The DOE has developed the SunShot Initiative, a collaborative national initiative to make solar energy cost competitive with other forms of energy by the end of the decade.  The first step in this aggressive endeavor focuses on removing municipal barriers such as permitting and structural engineering cost (which SJVCEO is a named partner with Optony, Inc.under The Solar Roadmap). 
Now, the DOE is going one step further by launching the SunShot prize competition, a very unique competition. This competition is working to install solar energy systems at a fraction of today’s price. The SunShot Initiative is reducing the installed cost of solar energy systems by about 75% and will drive widespread, large-scale adoption of this renewable energy technology while restoring U.S. leadership in the global clean energy race.


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Feds Unveil Energy Efficiency Recommendations

We here at the San Joaquin Valley Clean Energy Organization tout the power of energy- efficiency improvements. Changing windows, adding insulation, sealing air ducts, installing efficient lighting and other upgrades can go a long way toward reducing power bills.

Such improvements - the industry calls them "retrofits" - are the low-hanging fruit of the green-energy movement. It's been shown time after time that a minimum investment can result in maximum returns. At my house in Fresno - where summer temperatures hit triple digits and the air conditioner runs all day - the power bill is the second-largest expense behind the mortgage.

If I can cut energy expenses, I save money. It sounds so simple, but the federal Department of Energy says energy conservation is not a pressing issue for most people. So, the agency is trying to come up with a plan that would encourage energy conservation among homeowners.

Researchers at Lawrence Berkeley National Laboratory have unveiled some recommendations for prodding homeowners down the energy-efficiency path, and for guiding the government's future efficiency programs.

  • Sell something people want: identify an issue such as health, financial savings, energy security or comfort to attract public interest;

  • Target the audience and tailor messages accordingly. A blanket marketing campaign won't work;

  • Partner with local organizations and local leaders, and build on existing relationships;

  • Language is powerful: avoid using words such as "retrofit" and "audit." Focus instead on concrete examples, personalize the material and frame statements in terms of loss rather than gain;

  • Contractors can be used as program ambassadors;

  • Make it easy, make it fast: package incentives, minimize paperwork and pre-approved contractors;

  • Repeat the message: advertising studies show that people need to be hit with a message at least three times before being convinced. Energy efficiency can be a tough sell because homeowners have to spend money to reap the benefits. Plan a multilayered campaign;

  • Rebates, financing and other incentives do matter;

  • A well-qualified workforce is essential: promoting a program before contractors can handle the workload leads to disgruntled customers;

  • Be patient: programs need to last for more than a year or two to be successful;

  • Use pilot programs to test strategies.

Lawrence Berkeley's report came out one day after Vice President Joe Biden unveiled a new federal program that offers certified contractors new software to show how much energy homeowners are wasting and to offer low-cost financing to finance improvements.

Dubbed "Recovery Through Retrofit" (thus going against the recommendation listed above to abandon the phrase "retrofit"), the software produces an energy score for each homeowner.

US gets serious about offshore wind

Offshore wind may soon take a cue from Oliver Twist and ask for more. Way more.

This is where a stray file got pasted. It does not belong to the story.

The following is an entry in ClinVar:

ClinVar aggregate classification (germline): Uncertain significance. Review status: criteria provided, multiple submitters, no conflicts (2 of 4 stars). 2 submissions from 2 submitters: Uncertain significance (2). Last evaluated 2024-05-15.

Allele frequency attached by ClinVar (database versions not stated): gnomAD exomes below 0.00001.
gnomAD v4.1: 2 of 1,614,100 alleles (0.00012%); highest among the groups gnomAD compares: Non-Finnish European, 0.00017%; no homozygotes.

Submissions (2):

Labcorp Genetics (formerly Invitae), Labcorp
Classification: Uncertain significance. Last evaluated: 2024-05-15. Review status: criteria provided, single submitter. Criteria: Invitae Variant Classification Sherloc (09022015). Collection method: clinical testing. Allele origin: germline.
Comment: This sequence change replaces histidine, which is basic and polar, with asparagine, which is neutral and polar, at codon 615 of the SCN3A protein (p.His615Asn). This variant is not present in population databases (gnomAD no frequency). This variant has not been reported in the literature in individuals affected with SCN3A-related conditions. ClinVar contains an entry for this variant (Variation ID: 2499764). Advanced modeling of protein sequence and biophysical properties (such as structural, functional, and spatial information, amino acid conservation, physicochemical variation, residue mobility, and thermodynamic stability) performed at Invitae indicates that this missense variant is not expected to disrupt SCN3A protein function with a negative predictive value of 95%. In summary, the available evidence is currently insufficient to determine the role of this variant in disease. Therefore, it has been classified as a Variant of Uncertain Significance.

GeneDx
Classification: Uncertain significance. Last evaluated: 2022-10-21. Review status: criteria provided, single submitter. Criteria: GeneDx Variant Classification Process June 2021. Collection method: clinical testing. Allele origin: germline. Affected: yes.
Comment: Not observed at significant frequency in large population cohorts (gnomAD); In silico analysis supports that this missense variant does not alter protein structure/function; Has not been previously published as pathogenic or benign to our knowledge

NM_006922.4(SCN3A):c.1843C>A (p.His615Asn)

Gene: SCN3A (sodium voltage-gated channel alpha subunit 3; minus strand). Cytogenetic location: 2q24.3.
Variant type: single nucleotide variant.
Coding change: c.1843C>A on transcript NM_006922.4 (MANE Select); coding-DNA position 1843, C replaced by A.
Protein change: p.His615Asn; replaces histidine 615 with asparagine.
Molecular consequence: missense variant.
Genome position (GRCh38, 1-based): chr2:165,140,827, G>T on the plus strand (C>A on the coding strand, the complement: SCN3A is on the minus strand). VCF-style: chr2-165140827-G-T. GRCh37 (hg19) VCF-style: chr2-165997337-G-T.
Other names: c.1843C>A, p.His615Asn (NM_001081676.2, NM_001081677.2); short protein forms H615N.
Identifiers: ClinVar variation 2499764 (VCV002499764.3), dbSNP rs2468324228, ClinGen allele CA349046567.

The U.S. Department of Energy is taking comments on a draft plan for developing offshore wind power and sponsoring seminars about creation of an offshore industry.

At this point, the industry is in its infancy with only one project, Cape Wind in Massachusetts, approved. About four others are close behind in the regulatory wings.

But the DOE's embrace is a big step for a neglected resource many believe has the potential to supply a serious percentage of this nation's electricity demand.

Officially dubbed "Creating an Offshore Wind Industry in the United States: A Strategic Work Plan," the 49-page draft was drawn up for DOE by its Wind and Water Power Program. The fact that a wind and water program even exists is a big deal.

There was a time when DOE meant nothing but nuclear. The agency traces its history back to the Manhattan project in 1942 (look for parallels to SyFy's "Eureka" this season) and was finally realized as DOE after President Carter made the switch from the Nuclear Regulatory Commission in 1977. But I digress.

The draft spells out the hurdles -- high cost, technical challenges and connecting to the grid -- and objectives. Permitting is also a huge issue to navigate. How does a new technology get by regulators? Gives me a headache just thinking about the requirements the first projects will have to produce.

Lake Erie Energy Development Corp. will be one of the permit pioneers, 10 miles off the lake's coast near Cleveland. Officials with the organization are working closely with regulators and an experienced development team.

The draft offshore wind plan outlined some pretty significant goals. It establishes an initiative to "achieve a scenario of 54 gigawatts of deployed offshore wind generating capacity by 2030, at a cost of energy of 7-9 cents per kilowatt-hour."

That's huge. The interim target is 10 gigawatts of offshore wind capacity by 2020 at a much more modest cost of 13 cents kilowatt hour.

The initiative will seek to bolster technological development, remove market barriers and help create demonstration projects. The effort will "augment" about $100 million allocated to offshore wind research through stimulus funds, or the American Reinvestment and Recovery Act.

The plan says most offshore wind development is in Europe but points out that the United States has vast potential due to its significant coastlines. And it doesn't even specify Alaska -- talk about coastline. Heck, toss a cable across the Bering Sea and sell excess to Russia and China.

Europe's heavily subsidized program is about a decade old. Some 39 projects have been built with more than 2,000 megawatts of capacity. "The EU and the European Wind Energy Association have established aggressive targets to install 40 GW of offshore wind by 2020 and 150 GW by 2030," the plan said.

DOE looks as if its willing to assist. The agency has held a couple of recent seminars (one in Cleveland) and is actively working to get input on the draft plan and publicity for the issue.

It's not a Manhattan Project, but I'd like to hear Liam Neeson say, "Release the Kraken," and be referring to a flood of approved projects welcomed by coastal residents. Of course.